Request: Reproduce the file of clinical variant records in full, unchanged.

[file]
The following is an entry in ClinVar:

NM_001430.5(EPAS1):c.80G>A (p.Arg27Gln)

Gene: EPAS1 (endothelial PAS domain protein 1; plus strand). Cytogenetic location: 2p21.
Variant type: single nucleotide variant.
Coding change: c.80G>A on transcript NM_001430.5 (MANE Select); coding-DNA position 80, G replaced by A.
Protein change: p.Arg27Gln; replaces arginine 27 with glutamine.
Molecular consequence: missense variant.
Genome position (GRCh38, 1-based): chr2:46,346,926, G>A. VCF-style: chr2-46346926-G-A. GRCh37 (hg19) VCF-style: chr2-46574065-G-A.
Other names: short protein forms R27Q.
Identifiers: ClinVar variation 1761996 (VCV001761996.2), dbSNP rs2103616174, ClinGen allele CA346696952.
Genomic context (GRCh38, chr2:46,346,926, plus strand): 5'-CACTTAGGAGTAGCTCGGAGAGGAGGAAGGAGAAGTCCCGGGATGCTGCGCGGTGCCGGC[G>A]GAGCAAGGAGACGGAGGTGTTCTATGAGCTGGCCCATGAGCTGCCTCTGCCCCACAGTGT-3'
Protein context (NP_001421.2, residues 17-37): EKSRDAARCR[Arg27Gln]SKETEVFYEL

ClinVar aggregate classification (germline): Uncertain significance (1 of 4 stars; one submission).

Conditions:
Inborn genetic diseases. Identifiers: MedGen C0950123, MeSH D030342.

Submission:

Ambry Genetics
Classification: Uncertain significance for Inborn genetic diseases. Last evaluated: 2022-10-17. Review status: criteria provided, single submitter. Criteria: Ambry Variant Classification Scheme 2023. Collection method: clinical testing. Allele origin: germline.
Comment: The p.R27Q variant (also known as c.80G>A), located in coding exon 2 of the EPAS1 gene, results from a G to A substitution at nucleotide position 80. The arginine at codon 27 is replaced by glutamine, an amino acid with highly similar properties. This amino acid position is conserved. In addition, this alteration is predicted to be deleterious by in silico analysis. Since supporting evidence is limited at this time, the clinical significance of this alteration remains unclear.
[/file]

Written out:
The following is an entry in ClinVar:

NM_001430.5(EPAS1):c.80G>A (p.Arg27Gln)

Gene: EPAS1 (endothelial PAS domain protein 1; plus strand). Cytogenetic location: 2p21.
Variant type: single nucleotide variant.
Coding change: c.80G>A on transcript NM_001430.5 (MANE Select); coding-DNA position 80, G replaced by A.
Protein change: p.Arg27Gln; replaces arginine 27 with glutamine.
Molecular consequence: missense variant.
Genome position (GRCh38, 1-based): chr2:46,346,926, G>A. VCF-style: chr2-46346926-G-A. GRCh37 (hg19) VCF-style: chr2-46574065-G-A.
Other names: short protein forms R27Q.
Identifiers: ClinVar variation 1761996 (VCV001761996.2), dbSNP rs2103616174, ClinGen allele CA346696952.
Genomic context (GRCh38, chr2:46,346,926, plus strand): 5'-CACTTAGGAGTAGCTCGGAGAGGAGGAAGGAGAAGTCCCGGGATGCTGCGCGGTGCCGGC[G>A]GAGCAAGGAGACGGAGGTGTTCTATGAGCTGGCCCATGAGCTGCCTCTGCCCCACAGTGT-3'
Protein context (NP_001421.2, residues 17-37): EKSRDAARCR[Arg27Gln]SKETEVFYEL

ClinVar aggregate classification (germline): Uncertain significance (1 of 4 stars; one submission).

Conditions:
Inborn genetic diseases. Identifiers: MedGen C0950123, MeSH D030342.

Submission:

Ambry Genetics
Classification: Uncertain significance for Inborn genetic diseases. Last evaluated: 2022-10-17. Review status: criteria provided, single submitter. Criteria: Ambry Variant Classification Scheme 2023. Collection method: clinical testing. Allele origin: germline.
Comment: The p.R27Q variant (also known as c.80G>A), located in coding exon 2 of the EPAS1 gene, results from a G to A substitution at nucleotide position 80. The arginine at codon 27 is replaced by glutamine, an amino acid with highly similar properties. This amino acid position is conserved. In addition, this alteration is predicted to be deleterious by in silico analysis. Since supporting evidence is limited at this time, the clinical significance of this alteration remains unclear.